The cache was Panama's biggest drug bust. Panamanian and U.S. drug enforcement agents seized the cocaine at the duty-free port of Colon, National Police said.

Authorities have kept Mr. Ferrin under surveillance for more than year after they noticed that the Madison firm was stockpiling tile, but shipping little of it.

According to an affidavit, Mr. Ferrin had been receiving shipments of tile for about a year, and transport

ing some of the material to a Brooklyn warehouse, also called Madison Tile Inc.

Mr. Ferrin moved to his two-story, brown brick town house in Catonsville last spring and fit in nicely with other people, said Zygmund Huscio, a resident of the neighborhood for eight years.

"When he moved in, he came over and said, 'Hi, I'm your new neighbor,' " Mr. Huscio said. "He seemed like a typical suburban businessman, always dressed very well. He drove a red Ford Taurus."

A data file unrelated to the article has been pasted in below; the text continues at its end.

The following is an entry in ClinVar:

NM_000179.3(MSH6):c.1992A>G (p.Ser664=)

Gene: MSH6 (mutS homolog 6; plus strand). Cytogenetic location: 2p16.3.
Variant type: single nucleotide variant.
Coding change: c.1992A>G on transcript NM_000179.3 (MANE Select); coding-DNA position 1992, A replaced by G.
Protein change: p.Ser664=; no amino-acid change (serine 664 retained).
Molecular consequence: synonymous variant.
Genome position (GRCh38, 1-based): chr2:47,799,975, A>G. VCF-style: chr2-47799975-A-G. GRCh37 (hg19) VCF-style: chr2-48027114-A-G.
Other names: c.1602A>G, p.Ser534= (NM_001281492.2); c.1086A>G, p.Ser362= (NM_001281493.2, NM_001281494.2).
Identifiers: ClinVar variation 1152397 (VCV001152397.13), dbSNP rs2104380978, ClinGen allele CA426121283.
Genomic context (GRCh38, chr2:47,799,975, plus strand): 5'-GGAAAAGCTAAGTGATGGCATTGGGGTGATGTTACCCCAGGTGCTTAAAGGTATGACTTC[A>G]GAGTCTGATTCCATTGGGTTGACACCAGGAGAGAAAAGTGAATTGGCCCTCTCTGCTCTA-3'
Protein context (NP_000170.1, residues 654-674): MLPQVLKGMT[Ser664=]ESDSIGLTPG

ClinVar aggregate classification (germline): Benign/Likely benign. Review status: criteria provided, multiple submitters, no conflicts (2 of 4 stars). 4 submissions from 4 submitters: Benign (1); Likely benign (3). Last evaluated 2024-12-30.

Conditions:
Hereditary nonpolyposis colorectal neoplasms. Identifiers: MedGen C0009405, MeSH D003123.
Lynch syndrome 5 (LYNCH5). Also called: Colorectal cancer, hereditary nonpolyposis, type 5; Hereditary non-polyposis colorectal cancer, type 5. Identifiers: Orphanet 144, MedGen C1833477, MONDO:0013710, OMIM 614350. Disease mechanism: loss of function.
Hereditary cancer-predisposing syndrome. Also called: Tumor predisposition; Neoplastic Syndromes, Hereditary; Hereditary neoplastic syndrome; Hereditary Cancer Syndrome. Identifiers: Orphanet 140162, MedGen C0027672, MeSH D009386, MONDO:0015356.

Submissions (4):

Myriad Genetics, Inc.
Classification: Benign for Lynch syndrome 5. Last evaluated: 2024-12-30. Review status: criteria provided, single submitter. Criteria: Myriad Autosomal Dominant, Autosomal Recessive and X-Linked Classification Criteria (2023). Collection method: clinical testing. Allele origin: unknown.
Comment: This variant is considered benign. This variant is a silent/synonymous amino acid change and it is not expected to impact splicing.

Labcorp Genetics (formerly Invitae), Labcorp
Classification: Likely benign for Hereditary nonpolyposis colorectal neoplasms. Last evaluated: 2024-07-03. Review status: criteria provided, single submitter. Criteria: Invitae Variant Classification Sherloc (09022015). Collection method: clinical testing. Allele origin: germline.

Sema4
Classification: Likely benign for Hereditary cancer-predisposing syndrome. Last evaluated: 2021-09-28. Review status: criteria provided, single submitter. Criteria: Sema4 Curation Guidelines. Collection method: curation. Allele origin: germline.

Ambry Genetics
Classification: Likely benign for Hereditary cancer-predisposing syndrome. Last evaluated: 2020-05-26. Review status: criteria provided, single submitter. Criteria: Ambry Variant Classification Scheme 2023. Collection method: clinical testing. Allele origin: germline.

Yesterday afternoon, Mr. Ferrin's 14-year-old son sat eating a Popsicle on the front steps of the home,

dressed in a Chicago Bulls shirt.

"My dad is innocent," he said, adding that family members had grown fond of their new home. "I have a lot of good friends here and I'm worried," he said. "I don't know what's going to happen."

U.S. Customs records show that Madison Tile in Catonsville received 18 shipments of ceramic tile between Jan. 23, 1991, and April 20, 1992. Fourteen of those shipments were sent from Panama, four from Spain. Each of those shipments was inspected by customs officers, but no drugs were found.

Another search was conducted of a shipment that arrived at the Dun

dalk Marine Terminal on May 30 and bound for Madison Tile. This time, all of the containers were secured by padlocks, which investigators said were used to alert the importers that customs officers had inspected them.

Mr. Purcell said during the detention hearing yesterday that Mr. Ferrin had taken Polaroid snapshots of the containers and mailed them to Colombia so that the drug exporters could determine whether the shipments had been breached by customs. He said Mr. Ferrin used a pay telephone to call his contacts in Colombia to prevent authorities from tracing conversations to him.